Urban local governments and human health in a climate of change
Climate change, it need hardly be said, is of global concern. In Australia, as elsewhere, the fundamental nature of the climate change challenge is reflected in the emerging social consensus that something needs to be done. Slowly, hesitantly even, public authorities including federal, state and territory governments are committing themselves to climate mitigation and adaptation frameworks. Local government's response to climate change requires a dual approach that cuts across strategies that address the mitigation of potential climate change threats as well as strategies that focus on adaptation. Importantly for the health of local communities, local governments and the local communities they represent should be viewed as the most appropriate level of action for adaptation strategies. At the International Healthy Cities conference held in Belfast in October 2003,1 it was argued that local action is an important ingredient for successful healthy city programmes. As argued by Wilbanks and Kates (1999), this is especially important for climate change; they note that, while climate change is occurring at broad regional levels, the consequences are being felt most acutely at the local level. Despite this there does appear to be reluctance on the part of many local governments to address adaptation programmes seriously in their planning and operational policies and programmes.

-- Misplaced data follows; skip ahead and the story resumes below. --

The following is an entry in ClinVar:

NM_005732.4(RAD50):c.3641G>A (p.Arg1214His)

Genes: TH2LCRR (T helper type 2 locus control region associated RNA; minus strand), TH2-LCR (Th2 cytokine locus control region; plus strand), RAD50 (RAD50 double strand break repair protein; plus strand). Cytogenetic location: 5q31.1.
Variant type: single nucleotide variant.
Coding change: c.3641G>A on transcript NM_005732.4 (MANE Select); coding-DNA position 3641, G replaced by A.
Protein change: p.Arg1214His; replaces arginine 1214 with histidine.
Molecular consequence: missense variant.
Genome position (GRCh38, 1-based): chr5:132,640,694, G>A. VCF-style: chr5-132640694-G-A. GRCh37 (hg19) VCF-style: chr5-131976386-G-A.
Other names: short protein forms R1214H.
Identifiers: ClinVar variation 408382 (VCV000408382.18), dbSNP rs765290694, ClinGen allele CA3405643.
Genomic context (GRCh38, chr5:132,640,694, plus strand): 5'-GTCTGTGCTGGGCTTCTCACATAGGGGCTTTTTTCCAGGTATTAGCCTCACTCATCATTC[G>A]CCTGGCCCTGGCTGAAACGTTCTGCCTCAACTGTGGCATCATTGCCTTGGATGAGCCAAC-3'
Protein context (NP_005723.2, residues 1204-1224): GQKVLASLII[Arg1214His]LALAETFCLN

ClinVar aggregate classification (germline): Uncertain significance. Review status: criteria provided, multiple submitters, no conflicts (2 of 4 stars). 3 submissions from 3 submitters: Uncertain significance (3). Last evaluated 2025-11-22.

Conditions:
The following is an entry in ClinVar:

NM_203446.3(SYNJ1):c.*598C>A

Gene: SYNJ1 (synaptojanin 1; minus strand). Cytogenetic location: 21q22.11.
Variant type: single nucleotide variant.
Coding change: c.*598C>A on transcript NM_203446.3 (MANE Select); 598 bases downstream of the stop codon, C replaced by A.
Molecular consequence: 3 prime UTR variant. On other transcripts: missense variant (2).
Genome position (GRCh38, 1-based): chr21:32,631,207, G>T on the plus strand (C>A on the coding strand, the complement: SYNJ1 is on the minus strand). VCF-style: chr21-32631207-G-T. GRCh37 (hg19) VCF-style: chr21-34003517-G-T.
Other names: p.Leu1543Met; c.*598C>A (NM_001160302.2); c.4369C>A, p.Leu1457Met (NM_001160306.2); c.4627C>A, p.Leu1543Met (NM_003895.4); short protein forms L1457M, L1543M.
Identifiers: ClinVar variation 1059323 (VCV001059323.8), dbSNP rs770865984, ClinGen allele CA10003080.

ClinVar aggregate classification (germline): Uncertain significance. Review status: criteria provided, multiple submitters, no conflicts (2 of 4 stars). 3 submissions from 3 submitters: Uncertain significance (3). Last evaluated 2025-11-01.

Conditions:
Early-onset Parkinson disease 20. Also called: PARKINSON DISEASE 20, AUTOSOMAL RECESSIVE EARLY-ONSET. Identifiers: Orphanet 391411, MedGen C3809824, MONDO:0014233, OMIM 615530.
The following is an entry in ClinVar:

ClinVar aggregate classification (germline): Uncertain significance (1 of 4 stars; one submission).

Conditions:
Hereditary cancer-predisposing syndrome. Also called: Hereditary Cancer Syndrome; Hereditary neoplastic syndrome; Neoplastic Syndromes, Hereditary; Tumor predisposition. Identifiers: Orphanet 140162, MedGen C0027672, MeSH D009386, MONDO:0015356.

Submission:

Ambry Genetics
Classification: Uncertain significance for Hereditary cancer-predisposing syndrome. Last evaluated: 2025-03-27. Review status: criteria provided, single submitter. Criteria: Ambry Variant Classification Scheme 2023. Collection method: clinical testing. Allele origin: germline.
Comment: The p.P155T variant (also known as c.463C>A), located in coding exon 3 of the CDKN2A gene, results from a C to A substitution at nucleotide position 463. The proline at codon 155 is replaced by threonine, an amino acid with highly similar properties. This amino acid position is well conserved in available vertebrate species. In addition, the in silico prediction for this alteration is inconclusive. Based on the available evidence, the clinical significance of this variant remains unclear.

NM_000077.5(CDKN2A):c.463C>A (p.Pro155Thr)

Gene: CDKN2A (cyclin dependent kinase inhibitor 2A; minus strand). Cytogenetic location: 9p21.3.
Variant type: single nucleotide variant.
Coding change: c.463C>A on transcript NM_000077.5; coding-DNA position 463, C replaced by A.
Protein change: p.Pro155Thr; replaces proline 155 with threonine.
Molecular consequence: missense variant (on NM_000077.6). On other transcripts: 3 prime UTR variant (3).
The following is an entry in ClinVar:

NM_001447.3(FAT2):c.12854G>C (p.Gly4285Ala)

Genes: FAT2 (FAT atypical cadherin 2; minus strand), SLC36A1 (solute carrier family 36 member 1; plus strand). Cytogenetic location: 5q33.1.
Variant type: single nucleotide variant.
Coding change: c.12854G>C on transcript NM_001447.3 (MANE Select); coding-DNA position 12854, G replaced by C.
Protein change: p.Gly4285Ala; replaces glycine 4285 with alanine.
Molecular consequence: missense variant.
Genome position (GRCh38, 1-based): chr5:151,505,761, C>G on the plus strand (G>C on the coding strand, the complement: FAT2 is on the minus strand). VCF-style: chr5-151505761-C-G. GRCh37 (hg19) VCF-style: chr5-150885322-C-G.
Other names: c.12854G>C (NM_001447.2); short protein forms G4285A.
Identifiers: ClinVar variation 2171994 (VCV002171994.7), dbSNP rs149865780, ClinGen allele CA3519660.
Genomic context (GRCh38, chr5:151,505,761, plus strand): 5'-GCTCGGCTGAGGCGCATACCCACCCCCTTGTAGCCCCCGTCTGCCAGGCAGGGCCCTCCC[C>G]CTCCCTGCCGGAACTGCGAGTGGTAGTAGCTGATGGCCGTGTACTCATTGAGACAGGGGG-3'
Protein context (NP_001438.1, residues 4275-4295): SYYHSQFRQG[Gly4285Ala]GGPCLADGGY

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Document Type: Research Article
Publication date: October 13, 2009